Pedestrian Accidents and California Laws
San Jose has a high rate of pedestrian fatalities in auto accidents. Pedestrians are extremely vulnerable in car accidents, as they lack the safety equipment and protective walls of an automobile. California and San Jose have laws to protect pedestrians from injuries resulting from auto collisions.Crosswalks
The San Jose municipal code includes several regulations governing the use of crosswalks in the city. The city is required to establish and maintain crosswalks at intersections and other appropriate places when there is a danger to pedestrians attempting to cross the roadway.
There are also regulations governing pedestrian behavior in crosswalks. Pedestrians may not stand in the roadway, except at a safety zone or crosswalk, if doing so interferes with traffic.They are required to use crosswalk in business districts, except where a pedestrian scramble crossing system is in effect.
While using crosswalks, pedestrians must move on the right side of the crosswalk when possible. When a pedestrian crosses the road where there is no crosswalk or pedestrian scramble system, he or she must cross roadway at a right angle to the curb.
San Jose allows those who are blind or crippled to obtain a permit to use a cane with a stop sign. When a pedestrian using such a cane is in the crosswalk, vehicles are required to stop for him or her.Jaywalking and Rights-of-Way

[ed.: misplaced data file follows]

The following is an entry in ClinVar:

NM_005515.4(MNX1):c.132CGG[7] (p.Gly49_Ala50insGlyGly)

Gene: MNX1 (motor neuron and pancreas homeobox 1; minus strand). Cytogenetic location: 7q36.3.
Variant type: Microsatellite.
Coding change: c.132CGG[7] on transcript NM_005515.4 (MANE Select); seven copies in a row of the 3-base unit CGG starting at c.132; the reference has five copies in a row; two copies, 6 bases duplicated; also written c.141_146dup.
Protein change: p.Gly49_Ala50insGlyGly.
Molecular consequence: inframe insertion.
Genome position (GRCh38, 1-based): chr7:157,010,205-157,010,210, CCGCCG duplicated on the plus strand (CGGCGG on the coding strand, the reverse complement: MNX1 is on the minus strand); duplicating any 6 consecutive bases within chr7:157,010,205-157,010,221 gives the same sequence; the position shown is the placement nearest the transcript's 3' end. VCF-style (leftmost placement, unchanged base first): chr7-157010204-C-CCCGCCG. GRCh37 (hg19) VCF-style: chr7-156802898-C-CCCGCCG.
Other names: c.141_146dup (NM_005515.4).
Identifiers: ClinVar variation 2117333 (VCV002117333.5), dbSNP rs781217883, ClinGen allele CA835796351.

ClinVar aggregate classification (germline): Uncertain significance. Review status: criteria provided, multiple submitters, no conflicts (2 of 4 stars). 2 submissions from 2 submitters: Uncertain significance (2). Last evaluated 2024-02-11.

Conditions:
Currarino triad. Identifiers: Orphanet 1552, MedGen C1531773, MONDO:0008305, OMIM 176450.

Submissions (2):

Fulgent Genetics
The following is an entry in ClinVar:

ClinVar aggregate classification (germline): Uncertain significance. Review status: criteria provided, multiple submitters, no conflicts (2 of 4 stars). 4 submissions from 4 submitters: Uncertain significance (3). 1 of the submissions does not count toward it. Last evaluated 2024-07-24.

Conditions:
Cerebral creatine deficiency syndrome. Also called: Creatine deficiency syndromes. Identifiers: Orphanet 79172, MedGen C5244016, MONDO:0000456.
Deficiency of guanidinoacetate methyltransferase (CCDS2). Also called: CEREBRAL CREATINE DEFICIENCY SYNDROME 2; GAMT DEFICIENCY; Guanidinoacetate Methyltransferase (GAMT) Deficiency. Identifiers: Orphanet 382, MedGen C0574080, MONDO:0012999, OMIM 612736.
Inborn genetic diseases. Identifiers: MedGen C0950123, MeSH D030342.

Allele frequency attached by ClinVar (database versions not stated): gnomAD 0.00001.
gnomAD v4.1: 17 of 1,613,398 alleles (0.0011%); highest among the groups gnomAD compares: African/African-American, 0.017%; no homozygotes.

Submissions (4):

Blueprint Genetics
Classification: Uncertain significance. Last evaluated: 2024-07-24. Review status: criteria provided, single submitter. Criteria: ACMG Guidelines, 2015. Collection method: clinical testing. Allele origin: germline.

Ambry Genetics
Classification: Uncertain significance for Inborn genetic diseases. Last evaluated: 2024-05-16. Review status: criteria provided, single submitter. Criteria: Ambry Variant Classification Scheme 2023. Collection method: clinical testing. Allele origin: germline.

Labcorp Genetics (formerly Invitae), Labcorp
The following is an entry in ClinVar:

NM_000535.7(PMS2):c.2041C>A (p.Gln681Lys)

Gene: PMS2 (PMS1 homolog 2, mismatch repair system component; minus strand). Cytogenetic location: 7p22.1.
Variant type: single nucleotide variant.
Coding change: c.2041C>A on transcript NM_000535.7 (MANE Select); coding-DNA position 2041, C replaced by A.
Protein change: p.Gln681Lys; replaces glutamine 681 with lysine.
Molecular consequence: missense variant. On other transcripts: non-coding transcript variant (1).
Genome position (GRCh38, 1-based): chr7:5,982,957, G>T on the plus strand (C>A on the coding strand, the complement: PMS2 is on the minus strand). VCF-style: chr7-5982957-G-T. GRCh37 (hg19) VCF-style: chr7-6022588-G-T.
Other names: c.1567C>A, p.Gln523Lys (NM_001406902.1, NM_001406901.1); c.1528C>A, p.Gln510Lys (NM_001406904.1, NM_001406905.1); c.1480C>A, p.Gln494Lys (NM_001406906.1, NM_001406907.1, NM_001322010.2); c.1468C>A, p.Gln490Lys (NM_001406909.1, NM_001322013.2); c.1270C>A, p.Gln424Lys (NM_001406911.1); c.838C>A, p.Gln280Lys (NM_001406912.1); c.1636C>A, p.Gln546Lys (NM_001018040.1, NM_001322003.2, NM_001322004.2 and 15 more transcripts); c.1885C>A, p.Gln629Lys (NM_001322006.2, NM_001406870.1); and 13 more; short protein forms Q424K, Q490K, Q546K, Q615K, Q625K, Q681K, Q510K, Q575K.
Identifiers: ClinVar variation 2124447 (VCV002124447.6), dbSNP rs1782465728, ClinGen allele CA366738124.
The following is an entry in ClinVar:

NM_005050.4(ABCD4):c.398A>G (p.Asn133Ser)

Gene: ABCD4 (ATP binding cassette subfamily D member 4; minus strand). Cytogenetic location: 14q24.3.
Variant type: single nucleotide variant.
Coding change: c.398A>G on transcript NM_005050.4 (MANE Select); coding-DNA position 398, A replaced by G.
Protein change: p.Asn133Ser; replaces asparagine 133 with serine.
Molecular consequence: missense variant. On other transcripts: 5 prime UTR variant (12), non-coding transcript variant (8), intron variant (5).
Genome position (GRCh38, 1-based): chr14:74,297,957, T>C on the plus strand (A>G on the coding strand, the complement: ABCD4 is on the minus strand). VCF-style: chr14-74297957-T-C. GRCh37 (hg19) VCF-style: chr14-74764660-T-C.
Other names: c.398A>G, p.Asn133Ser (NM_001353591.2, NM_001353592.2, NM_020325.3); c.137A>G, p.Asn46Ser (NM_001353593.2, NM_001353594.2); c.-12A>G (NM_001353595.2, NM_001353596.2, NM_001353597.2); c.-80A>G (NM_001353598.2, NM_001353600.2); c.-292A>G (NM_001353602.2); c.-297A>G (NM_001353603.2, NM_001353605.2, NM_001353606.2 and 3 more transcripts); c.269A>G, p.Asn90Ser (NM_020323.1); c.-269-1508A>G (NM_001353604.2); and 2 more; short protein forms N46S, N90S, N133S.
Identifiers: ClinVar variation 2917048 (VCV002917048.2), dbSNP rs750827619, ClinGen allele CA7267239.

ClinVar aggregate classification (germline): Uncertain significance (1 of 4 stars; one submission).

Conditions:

In California, jaywalking is prohibited. If a pedestrian is crossing a street other than at either a marked or an unmarked crosswalk, he or she must yield the right-of-way to oncoming traffic that is close enough to be dangerous.
However, drivers are required to yield the right-of-way to pedestrians who are already in crosswalks or crossing at intersections and must use due care, including scanning for pedestrians and slowing their vehicles, to protect pedestrians’ safety. Pedestrians are also required to use due care. They must not dart out on front of traffic or unnecessarily delay traffic while in a crosswalk.Negligence per se
If an injured pedestrian can show that a driver violated a statute or regulation meant to protect against the type of injury suffered, he or she can use that violation as negligence per se in a personal injury suit. For example, if a driver does not yield to a pedestrian who is already in a crosswalk and hits and injures the pedestrian, the pedestrian can use that violation as a rebuttable presumption that the driver was negligent in causing the pedestrian’s injuries.
But if the victim an accident was violating a statute, for example, by jaywalking, the driver can also use that violation as negligence per se for comparative fault. Comparative fault means that a negligent victim’s recovery will be reduced proportional to his or her level of fault. Thus if, for example, a pedestrian accident victim jaywalked and was hit by a speeding oncoming car, and the jury decides that the pedestrian was 30 percent at fault, the victim would only recover 70 percent of the total damages for his or her injuries.
If you have been injured in an auto accident in San Jose, please call the dedicated San Jose personal injury attorneys at Corsiglia, McMahon & Allard, L.L.P. for a free initial consultation.Sources